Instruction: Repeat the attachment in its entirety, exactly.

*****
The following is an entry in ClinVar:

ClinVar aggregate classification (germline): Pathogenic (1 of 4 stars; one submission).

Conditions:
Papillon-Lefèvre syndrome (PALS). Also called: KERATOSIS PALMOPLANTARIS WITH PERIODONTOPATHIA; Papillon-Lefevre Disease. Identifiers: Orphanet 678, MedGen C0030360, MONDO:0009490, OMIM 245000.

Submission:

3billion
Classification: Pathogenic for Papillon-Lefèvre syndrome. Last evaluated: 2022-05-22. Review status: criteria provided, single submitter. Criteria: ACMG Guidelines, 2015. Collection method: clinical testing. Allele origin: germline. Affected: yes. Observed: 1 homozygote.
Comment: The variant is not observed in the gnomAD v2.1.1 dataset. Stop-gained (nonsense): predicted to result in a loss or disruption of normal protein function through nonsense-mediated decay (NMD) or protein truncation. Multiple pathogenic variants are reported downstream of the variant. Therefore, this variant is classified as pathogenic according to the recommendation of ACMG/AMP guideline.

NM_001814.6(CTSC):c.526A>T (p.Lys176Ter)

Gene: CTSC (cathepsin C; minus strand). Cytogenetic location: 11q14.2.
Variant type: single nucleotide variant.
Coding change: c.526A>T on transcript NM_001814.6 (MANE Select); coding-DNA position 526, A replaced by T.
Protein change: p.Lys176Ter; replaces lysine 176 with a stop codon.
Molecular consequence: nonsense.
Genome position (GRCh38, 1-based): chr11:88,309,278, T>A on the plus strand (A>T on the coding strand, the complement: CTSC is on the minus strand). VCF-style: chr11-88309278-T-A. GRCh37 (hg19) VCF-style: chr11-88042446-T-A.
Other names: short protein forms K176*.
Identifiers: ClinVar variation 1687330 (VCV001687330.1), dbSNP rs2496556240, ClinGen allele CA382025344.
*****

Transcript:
The following is an entry in ClinVar:

ClinVar aggregate classification (germline): Pathogenic (1 of 4 stars; one submission).

Conditions:
Papillon-Lefèvre syndrome (PALS). Also called: KERATOSIS PALMOPLANTARIS WITH PERIODONTOPATHIA; Papillon-Lefevre Disease. Identifiers: Orphanet 678, MedGen C0030360, MONDO:0009490, OMIM 245000.

Submission:

3billion
Classification: Pathogenic for Papillon-Lefèvre syndrome. Last evaluated: 2022-05-22. Review status: criteria provided, single submitter. Criteria: ACMG Guidelines, 2015. Collection method: clinical testing. Allele origin: germline. Affected: yes. Observed: 1 homozygote.
Comment: The variant is not observed in the gnomAD v2.1.1 dataset. Stop-gained (nonsense): predicted to result in a loss or disruption of normal protein function through nonsense-mediated decay (NMD) or protein truncation. Multiple pathogenic variants are reported downstream of the variant. Therefore, this variant is classified as pathogenic according to the recommendation of ACMG/AMP guideline.

NM_001814.6(CTSC):c.526A>T (p.Lys176Ter)

Gene: CTSC (cathepsin C; minus strand). Cytogenetic location: 11q14.2.
Variant type: single nucleotide variant.
Coding change: c.526A>T on transcript NM_001814.6 (MANE Select); coding-DNA position 526, A replaced by T.
Protein change: p.Lys176Ter; replaces lysine 176 with a stop codon.
Molecular consequence: nonsense.
Genome position (GRCh38, 1-based): chr11:88,309,278, T>A on the plus strand (A>T on the coding strand, the complement: CTSC is on the minus strand). VCF-style: chr11-88309278-T-A. GRCh37 (hg19) VCF-style: chr11-88042446-T-A.
Other names: short protein forms K176*.
Identifiers: ClinVar variation 1687330 (VCV001687330.1), dbSNP rs2496556240, ClinGen allele CA382025344.